Blessed with bountiful, locally grown produce, Mallorcan cuisine is rooted in the mouth-
watering flavours of a typically Mediterranean culture. Naturally, its food is similar to
mainland Spain, yet it draws on African and Roman influences as well. With its sun-
ripened lemons, shiny Padrón peppers and freshly caught seafood, the Balearic island is
abundant with tasty organic ingredients that lend themselves perfectly to simple,
delicious food. Here, we guide you on a journey through true Mallorcan food.
What to eat
For breakfast, Mallorcans love ensaïmadas. In fact, they’re one of the island’s signature
eats. A sweet or savoury swirl of pastry rolled into a coil—much like Moroccan
m’hanncha—ensaïmadas are perfect for dunking in your morning coffee.
Wherever you travel on the island, you won’t be far from the simple pa amb oli. A local
staple since the 18 th century, a slice of fresh crusty bread is rubbed with garlic, drizzled
with olive oil and topped with plump, juicy slices of tomato. It’s the most versatile
offering in Mallorcan cuisine, serving as breakfast, a snack, or a more substantial bite
when layered with sliced meats or cheese.
Unlike the French, who serve their snails baked with garlic butter, typical Mallorcan
food embraces caragols cooked in a blend of fresh herbs such as mint and fennel,
garnished with a generous helping of aïoli.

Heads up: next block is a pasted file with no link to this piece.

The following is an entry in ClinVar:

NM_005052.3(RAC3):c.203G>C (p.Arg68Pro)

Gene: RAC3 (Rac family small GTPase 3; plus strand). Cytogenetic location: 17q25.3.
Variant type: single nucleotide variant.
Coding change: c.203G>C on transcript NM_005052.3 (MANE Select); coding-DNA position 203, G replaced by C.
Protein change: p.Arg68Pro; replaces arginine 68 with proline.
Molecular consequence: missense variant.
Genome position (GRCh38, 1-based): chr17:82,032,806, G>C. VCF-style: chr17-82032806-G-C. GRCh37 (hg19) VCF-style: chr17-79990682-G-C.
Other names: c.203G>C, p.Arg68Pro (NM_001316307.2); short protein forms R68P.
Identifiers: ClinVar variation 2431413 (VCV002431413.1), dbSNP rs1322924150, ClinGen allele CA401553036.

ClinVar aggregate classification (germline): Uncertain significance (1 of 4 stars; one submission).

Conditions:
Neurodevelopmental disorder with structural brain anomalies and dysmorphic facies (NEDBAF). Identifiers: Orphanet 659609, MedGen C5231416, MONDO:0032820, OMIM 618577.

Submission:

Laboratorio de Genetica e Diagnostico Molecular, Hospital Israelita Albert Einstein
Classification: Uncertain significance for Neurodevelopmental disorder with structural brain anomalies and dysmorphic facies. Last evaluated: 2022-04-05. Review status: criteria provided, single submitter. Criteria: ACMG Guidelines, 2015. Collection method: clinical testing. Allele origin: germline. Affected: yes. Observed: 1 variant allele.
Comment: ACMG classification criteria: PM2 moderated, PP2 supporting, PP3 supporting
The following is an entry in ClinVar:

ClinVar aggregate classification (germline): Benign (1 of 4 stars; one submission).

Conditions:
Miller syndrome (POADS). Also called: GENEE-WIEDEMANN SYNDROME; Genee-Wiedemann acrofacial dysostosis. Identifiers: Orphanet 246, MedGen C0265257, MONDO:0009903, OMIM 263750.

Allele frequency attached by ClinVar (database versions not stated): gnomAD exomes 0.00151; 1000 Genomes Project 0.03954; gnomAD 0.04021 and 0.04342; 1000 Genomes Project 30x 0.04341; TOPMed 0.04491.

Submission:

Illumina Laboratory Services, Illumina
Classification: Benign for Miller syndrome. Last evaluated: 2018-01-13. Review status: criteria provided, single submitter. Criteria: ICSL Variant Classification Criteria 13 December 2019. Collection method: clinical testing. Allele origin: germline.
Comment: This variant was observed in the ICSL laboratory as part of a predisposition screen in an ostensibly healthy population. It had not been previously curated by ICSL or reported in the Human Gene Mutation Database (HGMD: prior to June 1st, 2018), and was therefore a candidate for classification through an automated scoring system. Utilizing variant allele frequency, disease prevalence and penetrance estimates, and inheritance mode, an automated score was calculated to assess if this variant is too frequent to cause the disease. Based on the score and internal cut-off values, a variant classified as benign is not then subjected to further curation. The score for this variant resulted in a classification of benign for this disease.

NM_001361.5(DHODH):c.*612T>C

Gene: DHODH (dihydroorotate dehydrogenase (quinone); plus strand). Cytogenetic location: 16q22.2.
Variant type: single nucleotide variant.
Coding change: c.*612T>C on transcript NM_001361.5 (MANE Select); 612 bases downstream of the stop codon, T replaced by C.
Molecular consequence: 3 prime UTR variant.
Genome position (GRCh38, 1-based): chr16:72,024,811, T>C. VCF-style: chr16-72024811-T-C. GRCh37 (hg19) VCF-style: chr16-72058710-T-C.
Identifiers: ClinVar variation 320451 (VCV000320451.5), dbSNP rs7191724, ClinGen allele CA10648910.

The scenic roads that traverse the island are lined with endless almond trees, and it’s
their freshly harvested nuts that make their way into the island’s desserts, like moist
almond cake or chewy turrón; a sweet nougat candy. Be sure to purchase some raw
almonds from the market as a souvenir.
Where to dine
The island’s noteworthy dining spots offer an ideal vantage point from which to savour
the best local food. At Cap Roig in Port de Sóller, your meal comes with dramatic clifftop
vistas over the azure Balearic Sea. Indulge in the island’s freshest delicacies such as
octopus, red prawns or fish from the morning’s catch.
For tasty tapas bites to share with family or friends at dinner, Es Fanals serves piles of
Padrón peppers, classic Spanish patatas bravas with saffron aïoli and a fine selection of
local cheeses. The fall-off-the-bone lamb shoulder is a must.
A friendly husband-and-wife team runs Finca Es Serral, preparing its menus with
homegrown organic ingredients and locally reared lamb and goat. Meals are
wonderfully simple and traditional, served on the romantic outdoor terrace to give an
authentic insight into Mallorcan cuisine.
Where to shop
Palma is a great place to pick up some foodie souvenirs. Its Mercat Olivar is a well-
stocked market hall where you can shop for dried fruits and herbs, cold-pressed olive
oil and local nuts. Pause for some tapas on your saunter around the many stalls.
Mallorca’s gourmet sea salt is internationally renowned, harvested from Flor de Sal on
the east of the island. Find it at Santa Catalina Market in Palma along with seasonal
fruit and vegetables, pickles and fresh, warm pastries.
On Thursday mornings locals and tourists alike flock to Inca, Mallorca’s largest market.
Weave around the many stalls and peruse the artisanal deli products as well as pretty
craft items and souvenirs.
Stay at Jumeirah Port Soller and Spa